Again, I was provided with my own room, food, a shower, and WI-FI. I explored a bit in this town, but mostly I rested. On the second day, I met a Canadian, Father Nicholas, who was visiting from the monastery just west in San Ignacio. He invited me to come to his monastery to experience the Festival of the Patron Saint Mary that was taking place over the next couple of days.
I love festivals, especially ones based so deep in culture and religion, and loved the festival in this small town. The first part of the festival was a parade. The whole town came out to watch as members of the Church, Brother’s, and Father’s carried the statue of Mary around the town.
After the parade was a feast. I was happy to be able to serve the masses food and give back a little after I had been given so much. Following the food were fireworks, though not the usual big, colorful fireworks. First, was a street length set of firecrackers, a constant pop-pop-pop, for a full 30 seconds. Then there were the Bombas. Bombas shoot up into the air and make a small explosion and a very loud BOM-BA sound. They are awesome to experience.
The next morning, I went to my first Catholic service. While embarrassing, it could’ve been worse. At one point, the Father welcomed the congregation to partake in the Eucharist. As a Christian, I’ve experienced Communion many times, and anyone is welcome to partake, whether a devout Christian or not.
I followed the others to the front to take the Eucharist and after watching a few people go up to the Father, say a silent phrase, take the Eucharist and walk away, I still had no clue what exactly the procedure was. I ended up in front of the Father looking like a deer caught in headlights. I was grateful when he took pity on me and gave me the piece of bread. It was only later that I found out what I was supposed to say. I also found out that the Eucharist is only meant to be taken by devout Catholics and that he gave it to this little deer out of compassion to end it’s misery.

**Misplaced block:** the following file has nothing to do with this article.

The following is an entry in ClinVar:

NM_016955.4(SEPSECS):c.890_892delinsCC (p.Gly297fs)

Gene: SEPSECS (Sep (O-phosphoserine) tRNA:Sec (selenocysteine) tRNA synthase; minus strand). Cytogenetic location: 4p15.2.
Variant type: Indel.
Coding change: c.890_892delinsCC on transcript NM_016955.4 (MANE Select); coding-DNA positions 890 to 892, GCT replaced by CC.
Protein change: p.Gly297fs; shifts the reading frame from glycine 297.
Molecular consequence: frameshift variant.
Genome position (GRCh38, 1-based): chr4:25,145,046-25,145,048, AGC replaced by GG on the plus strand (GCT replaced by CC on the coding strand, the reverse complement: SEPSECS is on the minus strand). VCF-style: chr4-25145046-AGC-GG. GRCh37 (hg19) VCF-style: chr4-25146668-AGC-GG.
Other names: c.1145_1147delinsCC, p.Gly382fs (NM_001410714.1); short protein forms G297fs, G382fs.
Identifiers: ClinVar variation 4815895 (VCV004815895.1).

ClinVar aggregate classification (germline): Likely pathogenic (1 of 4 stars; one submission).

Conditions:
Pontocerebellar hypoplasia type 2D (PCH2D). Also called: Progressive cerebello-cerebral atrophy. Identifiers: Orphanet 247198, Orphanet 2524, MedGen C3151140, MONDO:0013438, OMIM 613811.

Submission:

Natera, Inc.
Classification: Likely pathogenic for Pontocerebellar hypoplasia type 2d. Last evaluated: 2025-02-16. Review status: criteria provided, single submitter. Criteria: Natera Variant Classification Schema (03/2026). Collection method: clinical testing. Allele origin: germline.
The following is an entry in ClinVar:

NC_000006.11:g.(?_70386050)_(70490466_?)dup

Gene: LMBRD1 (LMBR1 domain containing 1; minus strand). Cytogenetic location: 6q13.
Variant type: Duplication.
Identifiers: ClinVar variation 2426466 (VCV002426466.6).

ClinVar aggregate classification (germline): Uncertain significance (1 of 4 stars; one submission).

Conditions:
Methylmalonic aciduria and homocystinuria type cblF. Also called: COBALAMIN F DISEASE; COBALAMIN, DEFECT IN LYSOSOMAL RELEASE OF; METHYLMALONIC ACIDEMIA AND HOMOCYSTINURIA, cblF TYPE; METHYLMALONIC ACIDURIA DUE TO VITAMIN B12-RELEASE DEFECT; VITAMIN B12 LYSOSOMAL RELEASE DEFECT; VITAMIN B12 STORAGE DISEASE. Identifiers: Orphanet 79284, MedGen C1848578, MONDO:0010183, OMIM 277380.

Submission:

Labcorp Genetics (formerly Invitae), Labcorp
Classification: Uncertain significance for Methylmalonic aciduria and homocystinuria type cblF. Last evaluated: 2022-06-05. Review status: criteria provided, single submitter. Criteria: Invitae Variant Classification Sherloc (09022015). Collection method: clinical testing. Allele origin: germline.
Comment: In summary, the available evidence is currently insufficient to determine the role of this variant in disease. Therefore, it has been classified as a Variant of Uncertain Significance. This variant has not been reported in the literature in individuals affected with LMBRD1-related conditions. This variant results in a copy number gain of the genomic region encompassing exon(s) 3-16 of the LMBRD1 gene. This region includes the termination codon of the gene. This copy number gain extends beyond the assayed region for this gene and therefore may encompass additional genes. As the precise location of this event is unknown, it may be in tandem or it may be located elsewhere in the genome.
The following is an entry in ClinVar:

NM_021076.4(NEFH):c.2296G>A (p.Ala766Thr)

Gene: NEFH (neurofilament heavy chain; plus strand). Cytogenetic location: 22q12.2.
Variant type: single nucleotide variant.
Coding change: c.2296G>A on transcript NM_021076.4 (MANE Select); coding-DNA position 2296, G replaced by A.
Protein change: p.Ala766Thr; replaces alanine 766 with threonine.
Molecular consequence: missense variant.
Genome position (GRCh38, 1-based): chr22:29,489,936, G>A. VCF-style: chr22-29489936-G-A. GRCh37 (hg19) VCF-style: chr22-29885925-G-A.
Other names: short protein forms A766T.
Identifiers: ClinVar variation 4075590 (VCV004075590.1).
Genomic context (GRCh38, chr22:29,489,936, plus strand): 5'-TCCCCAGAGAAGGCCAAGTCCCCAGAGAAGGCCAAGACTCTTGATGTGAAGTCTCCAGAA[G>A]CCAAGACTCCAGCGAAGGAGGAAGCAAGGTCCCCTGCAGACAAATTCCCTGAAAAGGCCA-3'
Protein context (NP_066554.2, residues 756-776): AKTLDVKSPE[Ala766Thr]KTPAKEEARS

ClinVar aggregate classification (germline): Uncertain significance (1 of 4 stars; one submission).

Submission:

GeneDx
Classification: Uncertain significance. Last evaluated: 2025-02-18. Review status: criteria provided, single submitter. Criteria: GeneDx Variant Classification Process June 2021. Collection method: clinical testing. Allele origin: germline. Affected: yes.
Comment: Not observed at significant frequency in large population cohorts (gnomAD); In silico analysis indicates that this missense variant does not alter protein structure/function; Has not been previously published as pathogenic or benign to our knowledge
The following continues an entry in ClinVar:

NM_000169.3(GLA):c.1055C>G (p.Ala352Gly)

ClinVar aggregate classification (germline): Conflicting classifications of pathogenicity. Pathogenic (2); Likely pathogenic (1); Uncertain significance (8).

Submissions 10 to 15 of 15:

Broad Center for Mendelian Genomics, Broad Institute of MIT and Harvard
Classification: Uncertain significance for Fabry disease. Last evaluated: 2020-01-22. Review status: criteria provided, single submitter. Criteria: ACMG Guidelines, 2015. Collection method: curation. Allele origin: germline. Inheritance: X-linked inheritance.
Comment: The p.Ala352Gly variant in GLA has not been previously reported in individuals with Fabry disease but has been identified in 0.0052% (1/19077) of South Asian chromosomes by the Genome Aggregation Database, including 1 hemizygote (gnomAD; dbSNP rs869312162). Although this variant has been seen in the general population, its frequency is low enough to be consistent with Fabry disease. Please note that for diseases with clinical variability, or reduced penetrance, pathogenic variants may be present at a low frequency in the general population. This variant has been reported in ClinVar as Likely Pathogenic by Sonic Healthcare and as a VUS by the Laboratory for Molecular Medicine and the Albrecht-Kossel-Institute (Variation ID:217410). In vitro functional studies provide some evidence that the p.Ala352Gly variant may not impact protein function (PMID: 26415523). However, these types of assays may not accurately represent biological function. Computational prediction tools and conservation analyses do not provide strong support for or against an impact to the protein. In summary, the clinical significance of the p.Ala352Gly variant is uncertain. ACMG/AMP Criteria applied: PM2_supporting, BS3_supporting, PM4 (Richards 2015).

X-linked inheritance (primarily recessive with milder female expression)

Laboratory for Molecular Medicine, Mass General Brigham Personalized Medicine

After the festival, I found out that the Church and these great people turned out to be the gift from God that kept on giving. I was planning on hitch hiking my way into Mexico now that I had rested a bit. Father Nicholas told me that he and a few others were going to make their way to Mexico that same day and that they were making room for me in the van. Once again, I was so grateful, I no longer needed to use the bit of energy I had stored to try to catch rides.
Monastery surfing has been one of the best experiences I’ve had while traveling. The people are amazing and it’s hard to beat free hotel level accommodation that includes food. This is definitely a underutilized form of accommodation. It is a diamond in the rough and I don’t see enough people trying this anytime soon to jade the church, so it’s worth keeping in mind as an option through your travels.
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P.S. Sadly, due to my camera and cell phone being stolen in Nicaragua, the above photos are stock and not the actual monasteries I stayed at.